A 6-year-old Laie girl is recovering tonight after police say she was struck by a car while riding her bike outside her home around 6:15 p.m. Friday.
Police say they are still looking for the driver who fled the scene.
Olivia Numanga was riding her bike with some friends outside her Puuahi Street home just before sunset on Friday.
Olivia’s friend recalled what happened.
“We were playing but we couldn’t see the car come straight and then when we looked this way we saw Olivia get hit by the car,” her friend and neighbor said.
The 7-year-old friend said the car was driving fast and she couldn’t get a good look at the person. She said the car was white with no decal and no stickers.
Police say the driver stopped briefly after hitting Olivia, then took off when others ran to help Olivia.
“It hit her and it kept on going and it went that way,” Olivia’s friend said as she pointed towards Iosepa Street. Police say the car turned right onto Iosepa before fleeing.
Olivia’s mother and sister rushed to Olivia’s side and called 9-1-1.
Olivia was taken to the hospital in critical condition.
Her father said she had surgery this morning for a broken femur.
She also suffered a small head fracture, and although she has some bleeding in her brain, he said doctors say her head trauma is not severe.
In the latest update from her father, at 6 p.m., he said “Olivia is breathing on her own. The ventilator and neck brace has been removed. The neurologist asked Olivia to follow instructions and she did it. She is making good progress.”
The hit-and-run happened just one block from BYU in an area neighbors describe as safe with lots of kids around who play in the streets.
“Honestly, I was really steamed when I heard about it because I knew that it could have been my son,” said neighbor and friend Nina Blake.
She said it’s a tightknit community and everyone generally looks out for one another.
“People generally drive with caution especially the ones from here on this street,” she said.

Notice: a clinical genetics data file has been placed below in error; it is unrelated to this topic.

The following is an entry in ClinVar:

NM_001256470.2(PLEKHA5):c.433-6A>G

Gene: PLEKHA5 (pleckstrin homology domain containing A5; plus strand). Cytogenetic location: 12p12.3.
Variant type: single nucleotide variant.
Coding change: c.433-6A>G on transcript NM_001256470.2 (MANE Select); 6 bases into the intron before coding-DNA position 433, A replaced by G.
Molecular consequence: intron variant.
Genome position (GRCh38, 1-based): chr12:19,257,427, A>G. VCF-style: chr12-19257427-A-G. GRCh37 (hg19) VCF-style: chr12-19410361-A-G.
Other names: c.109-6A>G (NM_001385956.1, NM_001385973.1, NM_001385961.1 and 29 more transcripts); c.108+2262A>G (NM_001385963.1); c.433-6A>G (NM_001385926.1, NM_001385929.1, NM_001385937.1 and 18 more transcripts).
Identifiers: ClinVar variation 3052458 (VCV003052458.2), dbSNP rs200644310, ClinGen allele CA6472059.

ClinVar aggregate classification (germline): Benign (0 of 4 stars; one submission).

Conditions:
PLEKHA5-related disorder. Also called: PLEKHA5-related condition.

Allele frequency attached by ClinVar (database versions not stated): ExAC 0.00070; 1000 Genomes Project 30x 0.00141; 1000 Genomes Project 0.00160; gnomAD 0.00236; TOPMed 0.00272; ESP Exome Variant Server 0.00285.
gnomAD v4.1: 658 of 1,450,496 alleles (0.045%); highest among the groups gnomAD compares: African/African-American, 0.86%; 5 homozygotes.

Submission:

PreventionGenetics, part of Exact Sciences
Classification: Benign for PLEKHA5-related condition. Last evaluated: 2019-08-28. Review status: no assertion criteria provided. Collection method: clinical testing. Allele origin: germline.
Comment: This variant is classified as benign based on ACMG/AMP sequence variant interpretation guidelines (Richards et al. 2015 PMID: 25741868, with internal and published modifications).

“I really do hope and this brings awareness that no matter what town you go into please, please, please go by the speed limit and always expect for keiki to be on the road,” Blake added.
Olivia’s father and neighbors don’t believe the driver was from the area.
“There’s a lot of kids that play right there and because it’s not a main road, everyone knows when they come through they slow down,” explained Olivia’s father William.
“This person that came through obviously is not from our area and may have misjudged how fast they were going and didn’t slow down and could have avoided this whole situation,” he said.
Although the driver fled, the family had this to say:
“I hold no animosity or anger towards this person, this is an unfortunate situation. It has been traumatic for us as a family and I’m sure that person, it must be traumatic for them too.”
“Whoever he or she is, I’m not angry, this is an unfortunate situation that may have been avoided but we’re just grateful that our daughter is still with us today,” Numanga said.
“If there is something that comes out of this it’s to raise awareness and that’s to all us drivers, including myself, that I have to be careful when I drive on the road. If I’m able to educate others to be mindful of the road, to be mindful of kids—they’re little children, they don’t know everything we as adults know, so we just have to be extra careful,” he said.
Police are still looking for a white cross over type SUV and are asking any witnesses to call them.
The Numanga family says they are grateful for the community support and prayers for their daughter.